The Customer Service Struggles of a College Student


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Today’s cus­tomer is able to exer­cise his or her right to achieve the most enjoy­able and effi­cient expe­ri­ences pos­si­ble. And when they are unhappy, cus­tomers have many options for telling their peers. Suc­cess­ful com­pa­nies know that con­sis­tent ser­vice is inte­gral to long-term suc­cess. A cus­tomer is a cus­tomer regard­less of age, gen­der, or attire. This Sum­mer, Impact has been very for­tu­nate to employ Tucker Marsano as a con­tent mar­ket­ing intern. In the fol­low­ing post, Tucker shares a cou­ple per­sonal cus­tomer expe­ri­ences that high­light the impor­tance of con­sis­tency in world-class cus­tomer service.

I think we are all aware of the com­mon stereo­type which por­trays all young adults as strug­gling col­lege stu­dents who live the lux­u­ri­ous life of days filled with Stu­dent Loans and Mac&Cheese. As a young adult who is pur­su­ing higher edu­ca­tion, I must con­fess that unfor­tu­nately this is one of the truer stereo­types that we have seen over the years. And although we may live our lives cram­ming from mid-term to mid-term, there are over 16 mil­lion col­lege stu­dents across the coun­try who rep­re­sent a $100+ bil­lion mar­ket.

I am fully aware that there is an unspo­ken cus­tomer hier­ar­chy in which com­pa­nies value cer­tain cus­tomers exclu­sively more than oth­ers. I am also aware that as the aver­age young adult in school, with the dis­cre­tionary spend­ing power of nearly $13,000, I may be ranked below a num­ber of oth­ers on this hier­ar­chy. How­ever, no cus­tomer should ever feel as if their ser­vice is val­ued any less than a fel­low customer’s.

Upon my return home for the sum­mer, I imme­di­ately felt the cul­ture shock of no longer being sur­rounded by 37,000+ other stu­dents. I started to notice the many ways in which col­lege stu­dents are viewed in the out­side world, espe­cially as cus­tomers. While think­ing about the cus­tomer ser­vice that I receive as a young adult, two expe­ri­ences stood out to me in particular.

The first expe­ri­ence took place when a group of friends and I decided to all go out to din­ner to cel­e­brate com­plet­ing our first year away at school. As soon as we entered through the doors of the restau­rant, we could sense that every­one else felt as though we did not belong there. And once we were seated, we began being treated like the col­lege stu­dents that every­one knew we were. Through­out the night we had to prac­ti­cally flag down our wait­ress as she tended to the two tables of adults on either side of us. Now I admit that in most cases, groups of young adults can turn into a waiter’s night­mare… But if I may say so, we were per­fectly cor­dial and a whole lot qui­eter than the table next to us (that had been drink­ing all night). I firmly believe that if we had been the only table in the whole restau­rant, we would have most likely not noticed any­thing about the ser­vice we received. How­ever, since we could clearly see that our ser­vice was val­ued less than the other cus­tomers’, we were all extremely dis­sat­is­fied with the treat­ment we received.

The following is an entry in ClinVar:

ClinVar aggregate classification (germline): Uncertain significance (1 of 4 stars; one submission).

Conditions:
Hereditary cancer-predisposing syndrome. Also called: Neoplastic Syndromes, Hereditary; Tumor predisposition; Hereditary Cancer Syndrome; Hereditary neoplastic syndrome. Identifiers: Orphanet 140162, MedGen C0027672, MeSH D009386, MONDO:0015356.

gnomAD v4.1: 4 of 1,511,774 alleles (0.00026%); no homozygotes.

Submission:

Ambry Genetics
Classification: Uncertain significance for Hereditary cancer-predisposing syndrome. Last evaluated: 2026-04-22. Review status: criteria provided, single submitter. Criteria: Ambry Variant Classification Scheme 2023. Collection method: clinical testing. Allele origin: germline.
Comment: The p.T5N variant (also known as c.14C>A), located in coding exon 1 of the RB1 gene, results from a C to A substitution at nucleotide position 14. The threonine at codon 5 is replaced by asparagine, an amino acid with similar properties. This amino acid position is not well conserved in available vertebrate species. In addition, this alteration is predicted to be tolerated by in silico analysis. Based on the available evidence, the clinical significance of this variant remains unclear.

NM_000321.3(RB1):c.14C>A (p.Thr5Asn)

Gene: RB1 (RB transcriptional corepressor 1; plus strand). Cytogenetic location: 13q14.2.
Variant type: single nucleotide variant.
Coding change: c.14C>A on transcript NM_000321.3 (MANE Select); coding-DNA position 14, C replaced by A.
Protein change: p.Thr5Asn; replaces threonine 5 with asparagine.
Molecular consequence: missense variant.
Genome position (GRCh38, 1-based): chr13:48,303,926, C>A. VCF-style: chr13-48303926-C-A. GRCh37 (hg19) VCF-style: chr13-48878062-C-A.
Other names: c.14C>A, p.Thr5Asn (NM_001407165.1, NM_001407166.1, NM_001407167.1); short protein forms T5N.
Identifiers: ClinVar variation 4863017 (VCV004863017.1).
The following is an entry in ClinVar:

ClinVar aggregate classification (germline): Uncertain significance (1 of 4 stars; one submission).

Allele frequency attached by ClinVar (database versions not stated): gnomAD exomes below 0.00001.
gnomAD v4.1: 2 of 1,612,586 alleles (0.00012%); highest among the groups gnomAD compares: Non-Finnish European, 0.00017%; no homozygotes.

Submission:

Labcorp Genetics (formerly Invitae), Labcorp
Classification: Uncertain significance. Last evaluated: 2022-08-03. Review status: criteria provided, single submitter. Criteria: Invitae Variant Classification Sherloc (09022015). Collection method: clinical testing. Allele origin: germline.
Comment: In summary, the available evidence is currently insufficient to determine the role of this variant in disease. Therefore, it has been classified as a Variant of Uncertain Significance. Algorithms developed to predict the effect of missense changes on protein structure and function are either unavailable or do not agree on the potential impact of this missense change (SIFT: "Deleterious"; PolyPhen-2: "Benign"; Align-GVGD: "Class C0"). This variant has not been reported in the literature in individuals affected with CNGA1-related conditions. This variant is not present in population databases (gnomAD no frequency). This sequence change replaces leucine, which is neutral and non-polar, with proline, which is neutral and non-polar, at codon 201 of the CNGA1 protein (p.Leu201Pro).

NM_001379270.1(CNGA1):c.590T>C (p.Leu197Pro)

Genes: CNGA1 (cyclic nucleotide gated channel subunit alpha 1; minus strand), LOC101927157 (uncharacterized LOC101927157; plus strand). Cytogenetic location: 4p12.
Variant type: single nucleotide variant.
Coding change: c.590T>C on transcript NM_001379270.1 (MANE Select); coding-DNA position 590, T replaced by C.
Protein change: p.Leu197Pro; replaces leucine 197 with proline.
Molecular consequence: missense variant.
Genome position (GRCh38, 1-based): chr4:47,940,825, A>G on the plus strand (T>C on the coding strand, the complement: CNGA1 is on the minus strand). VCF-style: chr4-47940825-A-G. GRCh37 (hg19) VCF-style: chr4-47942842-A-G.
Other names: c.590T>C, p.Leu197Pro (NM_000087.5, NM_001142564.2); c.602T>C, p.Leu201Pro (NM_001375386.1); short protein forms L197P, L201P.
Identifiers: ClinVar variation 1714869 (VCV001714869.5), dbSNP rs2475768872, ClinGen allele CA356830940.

The sec­ond expe­ri­ence of strug­gling cus­tomer ser­vice took place in a store down­town, which is actu­ally known for its great cus­tomer ser­vice. I needed to buy a some­what expen­sive device, some­thing that is def­i­nitely worth the atten­tion of a sales rep, but unfor­tu­nately my friend and I had to ask two dif­fer­ent sales reps that were each too busy before find­ing some­one who could help us. Once again, I acknowl­edge that most young peo­ple that come into elec­tron­ics stores sim­ply want to look at the devices and play with them if they can… How­ever, I already knew exactly what I wanted from the store; we sim­ply needed an employee to pur­chase it. But even once we were speak­ing with a sales rep, I had to nearly wave my money in the air to prove that I was plan­ning on buy­ing the device. Out of every­one in the store who was there to pur­chase the same device, I felt as though I was the only one who had to make an effort to get an employee’s atten­tion, and with­out sur­prise, I was also the youngest cus­tomer in the store.

While I can only speak as some­one viewed as a strug­gling col­lege stu­dent, I think that the major­ity of cus­tomer dis­sat­is­fac­tion stems from the frus­tra­tion of our money being val­ued any less than another person’s. The sto­ries above are per­fect exam­ples of how the sup­posed cus­tomer hier­ar­chy cre­ates a sit­u­a­tion in which it is the cus­tomer ser­vice that is strug­gling, not the col­lege student.

Key take­away: The expe­ri­ence customer-facing employ­ees pro­vide to your cus­tomer is your brand. To be suc­cess­ful, a com­pany must rec­og­nize the value in pro­vid­ing con­sis­tent support.


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